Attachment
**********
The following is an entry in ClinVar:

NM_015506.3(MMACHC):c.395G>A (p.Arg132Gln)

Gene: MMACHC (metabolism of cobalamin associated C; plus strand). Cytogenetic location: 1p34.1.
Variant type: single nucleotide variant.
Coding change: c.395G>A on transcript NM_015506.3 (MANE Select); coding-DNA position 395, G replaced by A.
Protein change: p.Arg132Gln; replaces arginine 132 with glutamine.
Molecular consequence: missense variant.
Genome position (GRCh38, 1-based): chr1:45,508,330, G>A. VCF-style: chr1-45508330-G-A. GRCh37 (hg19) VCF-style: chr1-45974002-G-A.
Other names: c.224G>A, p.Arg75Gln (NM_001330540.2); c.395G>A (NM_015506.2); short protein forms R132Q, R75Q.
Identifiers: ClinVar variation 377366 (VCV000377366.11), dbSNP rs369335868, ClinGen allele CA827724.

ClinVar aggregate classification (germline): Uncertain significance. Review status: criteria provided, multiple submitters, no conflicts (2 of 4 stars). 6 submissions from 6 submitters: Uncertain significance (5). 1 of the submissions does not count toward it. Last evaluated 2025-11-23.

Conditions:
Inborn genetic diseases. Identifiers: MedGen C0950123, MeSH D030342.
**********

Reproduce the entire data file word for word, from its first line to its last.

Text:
The following is an entry in ClinVar:

NM_015506.3(MMACHC):c.395G>A (p.Arg132Gln)

Gene: MMACHC (metabolism of cobalamin associated C; plus strand). Cytogenetic location: 1p34.1.
Variant type: single nucleotide variant.
Coding change: c.395G>A on transcript NM_015506.3 (MANE Select); coding-DNA position 395, G replaced by A.
Protein change: p.Arg132Gln; replaces arginine 132 with glutamine.
Molecular consequence: missense variant.
Genome position (GRCh38, 1-based): chr1:45,508,330, G>A. VCF-style: chr1-45508330-G-A. GRCh37 (hg19) VCF-style: chr1-45974002-G-A.
Other names: c.224G>A, p.Arg75Gln (NM_001330540.2); c.395G>A (NM_015506.2); short protein forms R132Q, R75Q.
Identifiers: ClinVar variation 377366 (VCV000377366.11), dbSNP rs369335868, ClinGen allele CA827724.

ClinVar aggregate classification (germline): Uncertain significance. Review status: criteria provided, multiple submitters, no conflicts (2 of 4 stars). 6 submissions from 6 submitters: Uncertain significance (5). 1 of the submissions does not count toward it. Last evaluated 2025-11-23.

Conditions:
Inborn genetic diseases. Identifiers: MedGen C0950123, MeSH D030342.